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So What is Cover Oregon All About?

By now, many of you have seen the Cover Oregon commercial that tries to make Oregonians aware of health insurance plans that will be available in 2014 (with Open Enrollment set to begin in October) under the state’s exchange, or marketplace.  If you have not seen the advertisement, here it is:



What is Cover Oregon?

Cover Oregon is a central online location where the people of Oregon can shop for and compare health insurance plans through the state’s exchange, or marketplace.  In addition, the site will assist potential customers with determining their eligibility for subsidies to make the insurance plans in the marketplace more affordable.

Gotcha.  Now What is a Health Insurance Marketplace?

The Patient Protection and Affordable Care Act (PPACA), or as most people know it, Obamacare, outlined what are called health insurance exchanges.  The terminology has been changed to marketplaces, but the idea is the same.  With one stated goal of the Affordable Care Act being to help more people obtain medical insurance coverage, lawmakers wanted to create a simple way for customers to compare plans while eliminating as much confusion as possible.  Enter the marketplaces.

The marketplaces will be set up by each state, but not all states are participating.  Citizens of states that do not have a marketplace will be allowed to purchase insurance through a federal marketplace.  Once set up, Americans will be allowed to go online to these exchanges, and compare health insurance plans.  The plans will have the same benefits, just different levels of potential out of pocket expenses.

The plans will be called Gold, Silver, Bronze, and Platinum.  The Platinum plan will have the least out of pocket exposure but will cost more than the other plans.  Conversely, the Bronze plan will have the most out of pocket exposure but will cost less than the other plans.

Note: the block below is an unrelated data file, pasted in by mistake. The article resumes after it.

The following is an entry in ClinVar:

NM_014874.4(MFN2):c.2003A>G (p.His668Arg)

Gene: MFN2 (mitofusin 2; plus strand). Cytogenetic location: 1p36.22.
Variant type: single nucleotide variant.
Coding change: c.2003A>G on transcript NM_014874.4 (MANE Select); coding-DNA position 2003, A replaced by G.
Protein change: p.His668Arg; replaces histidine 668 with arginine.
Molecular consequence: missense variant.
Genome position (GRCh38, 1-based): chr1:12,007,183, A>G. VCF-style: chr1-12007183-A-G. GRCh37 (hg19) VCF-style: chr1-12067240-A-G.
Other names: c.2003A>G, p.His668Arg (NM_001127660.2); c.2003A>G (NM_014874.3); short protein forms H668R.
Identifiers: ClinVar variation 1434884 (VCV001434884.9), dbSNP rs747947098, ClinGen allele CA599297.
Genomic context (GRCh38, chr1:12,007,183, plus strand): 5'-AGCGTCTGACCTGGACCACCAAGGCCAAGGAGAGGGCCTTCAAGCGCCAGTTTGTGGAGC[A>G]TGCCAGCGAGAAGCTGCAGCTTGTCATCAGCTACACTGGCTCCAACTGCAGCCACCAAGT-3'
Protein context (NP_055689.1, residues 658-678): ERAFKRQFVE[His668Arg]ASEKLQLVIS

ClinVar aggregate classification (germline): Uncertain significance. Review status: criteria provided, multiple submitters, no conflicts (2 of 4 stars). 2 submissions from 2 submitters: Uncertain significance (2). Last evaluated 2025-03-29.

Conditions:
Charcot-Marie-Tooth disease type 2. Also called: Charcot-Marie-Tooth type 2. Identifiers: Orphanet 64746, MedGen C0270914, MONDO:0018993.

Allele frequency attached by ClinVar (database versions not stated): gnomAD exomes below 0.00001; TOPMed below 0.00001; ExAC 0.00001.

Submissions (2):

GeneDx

Will These Exchanges Cost More than My Group or Individual Plan?

Maybe, maybe not.  It is very hard to compare insurance plans on an apples-to-apples basis since there are so many variables that go into an insurance premium.  If you look for plans at an online marketplace like Cover Oregon and you are not satisfied with the premium, you are still free to look for insurance elsewhere.

Will I Be Able To Get Financial Assistance for the Premiums?

Financial assistance will be available to people if they make less than certain thresholds.  Individuals earning less than 400% of the federal poverty level will definitely be eligible for financial subsidies.  The subsidies work like a tax credit, but if you cannot wait until tax time to receive your money then there are options available to get the help immediately.

Will Other States Have Sites Like Cover Oregon?

For states that have marketplaces, then yes, they will have an online site where their citizens can buy medical insurance.  As time goes on, the sites will become easier to navigate and will truly be a one stop shop for finding solutions to your healthcare needs.  There is just no guarantee that they will have as catchy a tune as Cover Oregon.